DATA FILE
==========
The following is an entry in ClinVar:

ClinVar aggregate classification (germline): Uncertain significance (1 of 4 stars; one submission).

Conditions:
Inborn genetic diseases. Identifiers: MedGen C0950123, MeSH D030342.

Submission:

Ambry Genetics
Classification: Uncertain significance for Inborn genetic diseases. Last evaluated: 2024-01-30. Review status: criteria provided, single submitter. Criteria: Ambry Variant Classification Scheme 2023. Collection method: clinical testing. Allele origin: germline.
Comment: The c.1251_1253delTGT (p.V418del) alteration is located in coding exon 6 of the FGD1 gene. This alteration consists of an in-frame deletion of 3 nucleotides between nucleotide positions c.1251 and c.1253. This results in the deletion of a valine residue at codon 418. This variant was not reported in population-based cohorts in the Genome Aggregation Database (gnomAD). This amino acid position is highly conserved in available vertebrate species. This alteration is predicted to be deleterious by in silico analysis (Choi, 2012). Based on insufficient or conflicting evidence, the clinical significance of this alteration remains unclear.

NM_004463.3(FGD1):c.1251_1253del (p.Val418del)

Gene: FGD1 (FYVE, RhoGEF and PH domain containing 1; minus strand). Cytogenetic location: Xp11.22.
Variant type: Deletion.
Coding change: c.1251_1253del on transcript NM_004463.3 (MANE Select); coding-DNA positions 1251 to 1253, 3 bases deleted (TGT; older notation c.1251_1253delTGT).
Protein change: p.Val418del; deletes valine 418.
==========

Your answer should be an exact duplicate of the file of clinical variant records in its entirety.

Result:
The following is an entry in ClinVar:

ClinVar aggregate classification (germline): Uncertain significance (1 of 4 stars; one submission).

Conditions:
Inborn genetic diseases. Identifiers: MedGen C0950123, MeSH D030342.

Submission:

Ambry Genetics
Classification: Uncertain significance for Inborn genetic diseases. Last evaluated: 2024-01-30. Review status: criteria provided, single submitter. Criteria: Ambry Variant Classification Scheme 2023. Collection method: clinical testing. Allele origin: germline.
Comment: The c.1251_1253delTGT (p.V418del) alteration is located in coding exon 6 of the FGD1 gene. This alteration consists of an in-frame deletion of 3 nucleotides between nucleotide positions c.1251 and c.1253. This results in the deletion of a valine residue at codon 418. This variant was not reported in population-based cohorts in the Genome Aggregation Database (gnomAD). This amino acid position is highly conserved in available vertebrate species. This alteration is predicted to be deleterious by in silico analysis (Choi, 2012). Based on insufficient or conflicting evidence, the clinical significance of this alteration remains unclear.

NM_004463.3(FGD1):c.1251_1253del (p.Val418del)

Gene: FGD1 (FYVE, RhoGEF and PH domain containing 1; minus strand). Cytogenetic location: Xp11.22.
Variant type: Deletion.
Coding change: c.1251_1253del on transcript NM_004463.3 (MANE Select); coding-DNA positions 1251 to 1253, 3 bases deleted (TGT; older notation c.1251_1253delTGT).
Protein change: p.Val418del; deletes valine 418.